The defendant's motion for summary judgment was granted by the court below on the ground that "non-delivery" as used in the basic policy and as incorporated in the certificate issued thereunder only protected the plaintiff against the physical loss of the beans themselves and that it did not include a guarantee of the honesty of the warehouse. It was also held that evidence of prior conversations which tended to show that this meaning was not intended by the parties was inadmissible in that such conversations would contradict the instrument upon which suit was brought and that the meaning of an insurance contract was not the subject of an actionable warranty. Moreover, it was held that the plaintiff had no isnurable interest in the beans since the true ownership of these had been satisfactorily traced in proceedings to which the plaintiff was a party. The plaintiff takes issue with all these conclusions and submits, further, that there were disputable questions of fact which could not be determined on a motion for summary judgment and that inadmissible evidence was used against the plaintiff in the finding that the plaintiff did not own the beans.

It is clear enough that the term "non-delivery" as used in this insurance policy and in the certificate which extended its protection to these cocoa beans did not give to the plaintiff a cause of action for the loss it suffered under these circumstances. By plain language the policy was limited to protection against "physical loss or damage from any external cause" and did not include protection against loss which resulted from the issuance of spurious warehouse receipts. To conclude otherwise would be to change a policy of property insurance to one comparable to a guaranty of the warehouseman's obligation to deliver; and this we have already refused to do in a similar policy on which another brought an action to recover for losses it had undergone as the holder of spurious warehouse receipts issued by the same company. Nieschlag & Co. v. Atlantic Mut. Ins. Co., D.C., 43 F.Supp. 797, affirmed, 2 Cir., 126 F.2d 834.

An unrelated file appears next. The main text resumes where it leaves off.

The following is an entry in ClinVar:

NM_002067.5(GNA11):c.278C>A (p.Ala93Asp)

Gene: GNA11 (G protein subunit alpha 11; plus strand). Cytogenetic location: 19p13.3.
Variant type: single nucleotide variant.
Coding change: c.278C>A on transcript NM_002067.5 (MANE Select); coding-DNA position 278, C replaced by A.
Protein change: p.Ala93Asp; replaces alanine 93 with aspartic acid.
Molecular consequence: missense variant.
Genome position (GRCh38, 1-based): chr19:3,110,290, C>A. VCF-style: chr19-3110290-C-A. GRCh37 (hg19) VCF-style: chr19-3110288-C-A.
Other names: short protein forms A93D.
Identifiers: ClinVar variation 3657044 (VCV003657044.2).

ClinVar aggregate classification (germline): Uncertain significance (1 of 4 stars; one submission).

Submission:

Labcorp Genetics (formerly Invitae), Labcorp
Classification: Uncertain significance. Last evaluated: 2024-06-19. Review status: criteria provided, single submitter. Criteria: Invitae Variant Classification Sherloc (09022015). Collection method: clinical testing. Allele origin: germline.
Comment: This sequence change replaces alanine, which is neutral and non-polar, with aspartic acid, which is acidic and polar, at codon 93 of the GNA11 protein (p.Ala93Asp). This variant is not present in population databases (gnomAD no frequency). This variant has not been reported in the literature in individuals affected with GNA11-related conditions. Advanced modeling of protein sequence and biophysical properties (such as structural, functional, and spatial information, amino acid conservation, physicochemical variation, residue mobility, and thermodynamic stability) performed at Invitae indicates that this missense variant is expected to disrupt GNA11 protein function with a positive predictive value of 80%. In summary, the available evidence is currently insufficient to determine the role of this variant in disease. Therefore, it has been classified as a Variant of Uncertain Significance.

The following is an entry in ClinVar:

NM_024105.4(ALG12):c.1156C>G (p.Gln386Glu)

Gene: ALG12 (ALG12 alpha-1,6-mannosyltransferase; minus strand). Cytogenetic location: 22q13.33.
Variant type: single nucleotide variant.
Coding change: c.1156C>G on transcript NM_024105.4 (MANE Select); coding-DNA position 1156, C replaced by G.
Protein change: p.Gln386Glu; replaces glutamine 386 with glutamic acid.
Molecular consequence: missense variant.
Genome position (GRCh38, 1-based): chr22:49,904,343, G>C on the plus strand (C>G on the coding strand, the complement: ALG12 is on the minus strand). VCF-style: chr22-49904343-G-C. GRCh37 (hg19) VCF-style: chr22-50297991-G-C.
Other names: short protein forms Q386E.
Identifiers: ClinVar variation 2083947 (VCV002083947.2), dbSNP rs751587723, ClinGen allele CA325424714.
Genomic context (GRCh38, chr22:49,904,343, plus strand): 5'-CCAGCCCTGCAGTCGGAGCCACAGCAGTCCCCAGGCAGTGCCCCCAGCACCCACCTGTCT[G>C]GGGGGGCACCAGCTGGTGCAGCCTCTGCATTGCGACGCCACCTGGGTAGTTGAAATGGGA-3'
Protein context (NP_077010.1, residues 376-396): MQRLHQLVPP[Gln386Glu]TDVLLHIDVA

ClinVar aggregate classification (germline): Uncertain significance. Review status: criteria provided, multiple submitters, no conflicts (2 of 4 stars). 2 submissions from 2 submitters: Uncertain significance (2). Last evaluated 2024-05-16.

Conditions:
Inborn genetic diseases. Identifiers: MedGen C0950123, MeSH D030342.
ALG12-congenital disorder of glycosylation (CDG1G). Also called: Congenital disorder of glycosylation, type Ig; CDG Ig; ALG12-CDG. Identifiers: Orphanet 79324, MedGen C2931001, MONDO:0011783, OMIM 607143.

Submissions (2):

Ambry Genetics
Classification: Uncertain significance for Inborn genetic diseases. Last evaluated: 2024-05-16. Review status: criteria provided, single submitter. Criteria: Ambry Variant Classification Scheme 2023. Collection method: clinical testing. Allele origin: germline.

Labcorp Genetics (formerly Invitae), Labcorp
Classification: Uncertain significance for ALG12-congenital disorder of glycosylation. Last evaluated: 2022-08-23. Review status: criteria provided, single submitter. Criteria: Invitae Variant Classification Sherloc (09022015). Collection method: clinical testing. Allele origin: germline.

In pressing the defendant's liability the plaintiff has also argued that the certificate did not mean what it said and was extended by Stake in the conversations between Christie and Vandervygh. The plaintiff asserts that Stake was defendant's agent, although the contrary, and expressly declares the contrary, and that Stake was authorized to change policies issued by the defendant. The essential claim, then, is that the defendant authorized Stake to waive express provisions in the policy and that the defendant is now estopped from saying that Stake was the assured's agent or that "non-delivery" has the restricted meaning it usually has. The position taken by the plaintiff is of course necessary to its cause because in the absence of waiver of the provision that Stake was assured's agent any oral contracts or collateral warranties made by Stake are ineffective to create liability against the defendant. Drennan v. Sun Indemnity Co. of New York, 271 N.Y. 182, 2 N.E.2d 534; Allen v. German-Amer. Ins. Co., 123 N.Y. 6, 25 N.E. 309. But plaintiff's position is untenable in that the course of conduct said to establish the waiver shows merely either than Stake was authorized to countersign certificates, the sole effect of which was to declare the existence of the insurance which, of course, did not vary the terms of the policy; or that Stake had in some instances extended the coverage of policies issued by the defendant to include such risks as war risk which again did not change the nature of the insurance but only amplified the kind of events which would fix the insurer's liability within the existing coverage. But even if Stake did have such authority as was shown to have been exercised it cannot also be assumed that Stake could bind the defendant by departing entirely from the policy which only gave protection against physical loss, defined by its terms to include non-delivery, to include an entirely different risk such as the warehouseman's honesty. There was consequently no genuine issue of fact on this question.

Nor was there error in the two intermediate orders. The order refusing to add Stake as a party defendant to this action was a matter of discretion for the district court and in the absence of a showing of abuse will not be disturbed. Rules of Civil Procedure 20 and 21, 28 U.S.C.A. following section 723c. And the order retaxing the costs to the plaintiff on a deposition which was not used was not erroneous. Federal Deposit Ins. Corp. v. Fruit Growers Serv. Co., D.C., 2 F.R.D. 131.



© 1998 VersusLaw ...

Buy This Entire Record For $7.95

Download the entire decision to receive the complete text, official citation,
docket number, dissents and concurrences, and footnotes for this case.

Learn more about what you receive with purchase of this case.